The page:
After you’ve read those two you’ll either pass or like so many of us you’ll have already have fallen in love with much of their work so don’t need any more pointers but when you are ready for a third article
    “Where Did All the Money Go?
    Rethinking the wisdom of simplicity”

    THAT SAID, there is a danger in looking at those living on $4k or $6k per year in that it can be DISCOURAGING to the rest of us being SOOO far away from where we are, just like reading about someone who has saved a million dollars by age 35 and is soooo far ahead of (most of!) us that it’s discouraging…realize that if and when you can live on 12k per year as a couple or even double that, on 12k per year as an individual, then you have a huge, huge amount of freedom, you can maybe work 30 or 20 hours per week eventually…

    If you earn 40,000 per year for 10 years (ok so you might make less than that on your first year but after 10 years many will be able to make more than that) then if you live very frugally you can save let’s say 1,000 per month for 10 years, which at 10 percent per year will give you…well punch those numbers into and see for yourself..Again you don’t have to save that much your first year, just keep plugging at it and earlier your 10-year average will be higher than what you can save your first or second or third year but less than what you save your 9th or 10th year..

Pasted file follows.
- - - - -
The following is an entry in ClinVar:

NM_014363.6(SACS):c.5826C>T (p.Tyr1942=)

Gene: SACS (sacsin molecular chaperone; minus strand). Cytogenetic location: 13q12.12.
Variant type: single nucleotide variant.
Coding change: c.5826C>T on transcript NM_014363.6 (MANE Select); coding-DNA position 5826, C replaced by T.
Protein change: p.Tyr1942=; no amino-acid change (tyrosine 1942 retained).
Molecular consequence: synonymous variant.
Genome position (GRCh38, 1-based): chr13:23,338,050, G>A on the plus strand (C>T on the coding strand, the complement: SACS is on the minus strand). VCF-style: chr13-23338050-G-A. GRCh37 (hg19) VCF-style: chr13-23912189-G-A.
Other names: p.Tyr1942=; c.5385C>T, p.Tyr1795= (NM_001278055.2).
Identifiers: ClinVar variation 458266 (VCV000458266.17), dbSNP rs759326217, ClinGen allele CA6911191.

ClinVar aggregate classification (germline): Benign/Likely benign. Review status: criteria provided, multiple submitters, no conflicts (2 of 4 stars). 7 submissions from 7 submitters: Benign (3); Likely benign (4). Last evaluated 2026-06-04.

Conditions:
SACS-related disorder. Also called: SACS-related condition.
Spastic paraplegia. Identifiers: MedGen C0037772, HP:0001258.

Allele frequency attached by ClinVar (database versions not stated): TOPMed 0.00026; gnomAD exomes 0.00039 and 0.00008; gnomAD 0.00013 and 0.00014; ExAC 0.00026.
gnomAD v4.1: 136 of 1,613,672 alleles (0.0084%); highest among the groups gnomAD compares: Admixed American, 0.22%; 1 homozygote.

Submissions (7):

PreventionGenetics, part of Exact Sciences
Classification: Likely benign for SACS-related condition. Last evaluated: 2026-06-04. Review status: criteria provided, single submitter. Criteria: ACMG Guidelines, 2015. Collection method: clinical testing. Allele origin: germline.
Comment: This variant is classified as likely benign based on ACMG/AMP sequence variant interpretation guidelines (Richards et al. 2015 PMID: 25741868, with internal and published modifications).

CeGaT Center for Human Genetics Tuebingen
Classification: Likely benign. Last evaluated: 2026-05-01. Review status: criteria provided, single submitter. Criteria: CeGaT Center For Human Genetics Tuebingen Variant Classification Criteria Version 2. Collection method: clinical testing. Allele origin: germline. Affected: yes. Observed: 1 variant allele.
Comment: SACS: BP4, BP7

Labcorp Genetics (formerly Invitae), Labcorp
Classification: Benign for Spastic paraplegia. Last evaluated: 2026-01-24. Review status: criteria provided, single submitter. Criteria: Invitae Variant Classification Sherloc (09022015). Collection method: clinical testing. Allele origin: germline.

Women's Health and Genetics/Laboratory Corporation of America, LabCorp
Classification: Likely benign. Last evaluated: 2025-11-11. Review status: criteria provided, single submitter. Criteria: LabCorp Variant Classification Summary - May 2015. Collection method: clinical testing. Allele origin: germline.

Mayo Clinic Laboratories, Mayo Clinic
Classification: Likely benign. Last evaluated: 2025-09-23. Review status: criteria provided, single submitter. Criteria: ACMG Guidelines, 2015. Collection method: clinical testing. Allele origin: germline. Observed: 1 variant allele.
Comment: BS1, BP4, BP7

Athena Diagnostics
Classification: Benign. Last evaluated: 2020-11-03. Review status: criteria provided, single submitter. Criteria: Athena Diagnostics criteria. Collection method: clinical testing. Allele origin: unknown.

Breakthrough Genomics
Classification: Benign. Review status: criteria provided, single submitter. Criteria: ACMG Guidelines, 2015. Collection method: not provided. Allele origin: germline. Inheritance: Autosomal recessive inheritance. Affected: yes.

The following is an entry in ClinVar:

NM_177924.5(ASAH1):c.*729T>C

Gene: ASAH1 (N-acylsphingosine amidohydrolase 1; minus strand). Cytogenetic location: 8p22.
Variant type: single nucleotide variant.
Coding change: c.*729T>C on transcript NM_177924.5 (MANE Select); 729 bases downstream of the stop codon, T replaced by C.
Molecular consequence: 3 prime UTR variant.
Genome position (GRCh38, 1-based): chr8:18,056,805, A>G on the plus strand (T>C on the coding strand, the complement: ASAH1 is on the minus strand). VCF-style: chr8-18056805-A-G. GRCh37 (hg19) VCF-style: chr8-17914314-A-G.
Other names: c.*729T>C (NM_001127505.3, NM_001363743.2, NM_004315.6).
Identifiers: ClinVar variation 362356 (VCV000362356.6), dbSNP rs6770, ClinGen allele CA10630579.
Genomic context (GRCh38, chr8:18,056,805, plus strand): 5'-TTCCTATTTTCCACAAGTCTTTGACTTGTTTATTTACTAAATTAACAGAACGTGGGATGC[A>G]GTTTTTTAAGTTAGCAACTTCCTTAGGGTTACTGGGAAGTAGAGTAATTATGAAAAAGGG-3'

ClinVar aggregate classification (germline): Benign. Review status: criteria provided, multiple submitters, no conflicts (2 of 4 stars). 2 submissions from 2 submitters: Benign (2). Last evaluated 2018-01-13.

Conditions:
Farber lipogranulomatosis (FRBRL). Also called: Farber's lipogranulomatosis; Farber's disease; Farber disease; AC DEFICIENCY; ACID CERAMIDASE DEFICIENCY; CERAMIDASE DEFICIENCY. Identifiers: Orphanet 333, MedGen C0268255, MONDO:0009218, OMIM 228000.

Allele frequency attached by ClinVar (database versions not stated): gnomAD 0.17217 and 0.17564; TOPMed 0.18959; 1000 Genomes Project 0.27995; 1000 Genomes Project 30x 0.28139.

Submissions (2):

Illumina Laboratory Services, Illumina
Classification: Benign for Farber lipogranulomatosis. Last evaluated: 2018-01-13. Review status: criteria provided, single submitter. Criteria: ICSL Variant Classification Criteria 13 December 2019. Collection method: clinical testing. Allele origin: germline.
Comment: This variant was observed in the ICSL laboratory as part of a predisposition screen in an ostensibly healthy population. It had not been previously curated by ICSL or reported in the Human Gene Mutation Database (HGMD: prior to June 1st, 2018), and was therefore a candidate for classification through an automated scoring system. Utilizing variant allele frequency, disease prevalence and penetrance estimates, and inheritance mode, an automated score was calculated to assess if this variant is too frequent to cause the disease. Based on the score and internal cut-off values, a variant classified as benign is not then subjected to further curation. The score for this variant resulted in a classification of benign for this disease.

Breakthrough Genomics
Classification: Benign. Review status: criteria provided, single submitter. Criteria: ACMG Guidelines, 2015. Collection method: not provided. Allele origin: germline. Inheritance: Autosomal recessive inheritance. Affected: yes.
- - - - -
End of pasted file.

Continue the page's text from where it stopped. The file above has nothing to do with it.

7. A few disclaimers..

    First, I’m not saying I did exactly that savings schedule..obviously, I was pulling easy round numbers, or powers of ten even, out of the air, 10 years, 1000 per month, 10 percent growth for investments, etc, without knowing what that would come to before running the javascript myself…but what I am saying is that, roughly that order of magnitude, roughly, is doable..the problem is when we make 40,000 most of us then go and increase our spending…by a lot..then if we’re lucky enough to make more, we spend even more, a LOT more…case in point:

    “Living paycheck to paycheck:
    We earn plenty of money, but we still live paycheck to paycheck. How can we stop doing that?”

    “My husband and I made $110,000 last year, but we still live paycheck to paycheck. How can we stop doing that?– Kim, Columbus, Ohio ”

    Enough said? The key isn’t to insist you _have_ to save a grand a month or even 500 a month etc, the key, I think, is to make either no or only _modest_ increases in one’s living expenses, when one transitions from college student to “adult worker”..and that’s something most find so far (your “the sad truth about relationships” covers some of the reasons, indirectly: the pressure to buy a huge house; the pressure to buy a house at all; the cultural norm in the middle class to spend a huge fortune on a wedding; and so on)

    The other disclaimer is I didn’t meant to “damn with faint praise” by saying “Decent”…it is in fact a good article..and while I only found a half dozen of their list of suggestions very directly applicable and useful, that’s saying a lot since most articles it’s hard to find much new at all (if you’re already frugal) to adopt or even be reminded of..they are to be commended for putting together an article with such a long list, sorted by subject area, of so many tips of going frugal!

    That said, do check out Kevin and Donna’s articles at